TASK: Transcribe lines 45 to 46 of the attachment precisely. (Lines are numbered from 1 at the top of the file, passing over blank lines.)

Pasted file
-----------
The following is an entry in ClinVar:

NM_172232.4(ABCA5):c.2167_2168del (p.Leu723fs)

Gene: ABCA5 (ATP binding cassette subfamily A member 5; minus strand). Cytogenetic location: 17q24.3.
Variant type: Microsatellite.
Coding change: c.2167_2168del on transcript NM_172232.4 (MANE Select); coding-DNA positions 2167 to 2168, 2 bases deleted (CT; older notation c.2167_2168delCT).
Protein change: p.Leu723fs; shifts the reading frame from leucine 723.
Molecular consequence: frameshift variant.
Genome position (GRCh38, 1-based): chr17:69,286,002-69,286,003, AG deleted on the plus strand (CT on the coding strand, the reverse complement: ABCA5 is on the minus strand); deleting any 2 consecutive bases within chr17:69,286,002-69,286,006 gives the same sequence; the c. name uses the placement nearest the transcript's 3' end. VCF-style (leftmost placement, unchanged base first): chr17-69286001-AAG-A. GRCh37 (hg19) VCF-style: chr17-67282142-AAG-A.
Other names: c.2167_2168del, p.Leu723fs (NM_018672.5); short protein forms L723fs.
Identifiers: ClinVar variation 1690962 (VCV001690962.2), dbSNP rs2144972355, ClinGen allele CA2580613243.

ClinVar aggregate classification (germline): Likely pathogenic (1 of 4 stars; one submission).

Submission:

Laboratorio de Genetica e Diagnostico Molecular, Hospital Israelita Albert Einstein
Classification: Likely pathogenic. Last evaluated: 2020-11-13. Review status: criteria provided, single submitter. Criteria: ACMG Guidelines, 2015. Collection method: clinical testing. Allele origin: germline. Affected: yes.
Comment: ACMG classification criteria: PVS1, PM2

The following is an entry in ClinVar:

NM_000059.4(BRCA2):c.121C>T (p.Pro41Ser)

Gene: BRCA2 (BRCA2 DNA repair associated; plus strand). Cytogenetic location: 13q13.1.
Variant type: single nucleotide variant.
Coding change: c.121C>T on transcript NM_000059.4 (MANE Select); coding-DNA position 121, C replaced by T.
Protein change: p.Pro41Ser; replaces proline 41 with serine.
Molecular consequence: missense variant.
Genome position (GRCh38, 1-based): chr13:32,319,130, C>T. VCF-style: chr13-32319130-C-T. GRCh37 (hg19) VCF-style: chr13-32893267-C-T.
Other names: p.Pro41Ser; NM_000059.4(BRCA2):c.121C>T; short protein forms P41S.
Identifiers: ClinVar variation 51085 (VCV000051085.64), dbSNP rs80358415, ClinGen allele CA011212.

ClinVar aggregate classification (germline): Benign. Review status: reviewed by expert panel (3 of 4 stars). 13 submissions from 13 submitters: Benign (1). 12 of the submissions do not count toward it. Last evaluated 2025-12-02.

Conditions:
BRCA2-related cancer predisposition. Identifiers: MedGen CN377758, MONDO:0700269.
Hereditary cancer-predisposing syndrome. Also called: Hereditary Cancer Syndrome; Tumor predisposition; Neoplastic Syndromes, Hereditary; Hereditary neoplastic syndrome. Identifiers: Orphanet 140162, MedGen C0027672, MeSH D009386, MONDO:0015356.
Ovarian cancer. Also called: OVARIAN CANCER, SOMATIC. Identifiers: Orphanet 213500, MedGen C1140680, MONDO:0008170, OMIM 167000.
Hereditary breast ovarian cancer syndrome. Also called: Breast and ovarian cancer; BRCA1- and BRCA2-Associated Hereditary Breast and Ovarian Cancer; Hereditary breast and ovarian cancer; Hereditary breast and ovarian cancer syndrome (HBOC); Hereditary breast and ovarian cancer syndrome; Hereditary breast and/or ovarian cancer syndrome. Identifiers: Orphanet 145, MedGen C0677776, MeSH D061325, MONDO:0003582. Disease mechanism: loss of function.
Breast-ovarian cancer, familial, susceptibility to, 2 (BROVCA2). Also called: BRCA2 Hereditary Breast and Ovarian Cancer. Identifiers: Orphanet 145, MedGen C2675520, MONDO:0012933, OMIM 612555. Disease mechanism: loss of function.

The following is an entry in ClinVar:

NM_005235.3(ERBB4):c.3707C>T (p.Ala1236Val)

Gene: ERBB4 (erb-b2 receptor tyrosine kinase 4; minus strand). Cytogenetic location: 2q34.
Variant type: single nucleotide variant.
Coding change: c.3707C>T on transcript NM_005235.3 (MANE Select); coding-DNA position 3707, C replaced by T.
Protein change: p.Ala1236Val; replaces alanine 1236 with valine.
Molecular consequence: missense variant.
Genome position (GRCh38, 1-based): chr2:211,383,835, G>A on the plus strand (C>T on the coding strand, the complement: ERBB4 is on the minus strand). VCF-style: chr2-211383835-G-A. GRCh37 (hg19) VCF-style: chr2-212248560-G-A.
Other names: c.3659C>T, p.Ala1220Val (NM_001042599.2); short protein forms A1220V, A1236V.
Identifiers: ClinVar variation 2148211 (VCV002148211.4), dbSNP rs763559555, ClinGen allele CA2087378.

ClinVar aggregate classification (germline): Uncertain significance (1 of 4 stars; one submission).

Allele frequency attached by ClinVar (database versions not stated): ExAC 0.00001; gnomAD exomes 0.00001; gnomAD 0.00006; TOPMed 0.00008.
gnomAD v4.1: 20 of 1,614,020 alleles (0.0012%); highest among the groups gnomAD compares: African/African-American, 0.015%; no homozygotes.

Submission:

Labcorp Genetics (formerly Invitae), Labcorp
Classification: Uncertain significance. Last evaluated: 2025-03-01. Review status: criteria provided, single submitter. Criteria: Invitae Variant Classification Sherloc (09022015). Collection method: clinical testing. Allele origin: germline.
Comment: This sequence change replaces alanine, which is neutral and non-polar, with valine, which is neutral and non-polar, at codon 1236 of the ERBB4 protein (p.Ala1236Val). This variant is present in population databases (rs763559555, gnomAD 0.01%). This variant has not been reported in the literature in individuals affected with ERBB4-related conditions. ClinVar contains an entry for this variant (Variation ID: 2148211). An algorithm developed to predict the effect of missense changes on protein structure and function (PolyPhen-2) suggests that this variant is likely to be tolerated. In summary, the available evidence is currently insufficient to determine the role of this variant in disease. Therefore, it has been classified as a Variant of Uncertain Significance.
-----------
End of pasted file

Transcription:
gnomAD v4.1: 20 of 1,614,020 alleles (0.0012%); highest among the groups gnomAD compares: African/African-American, 0.015%; no homozygotes.

Submission: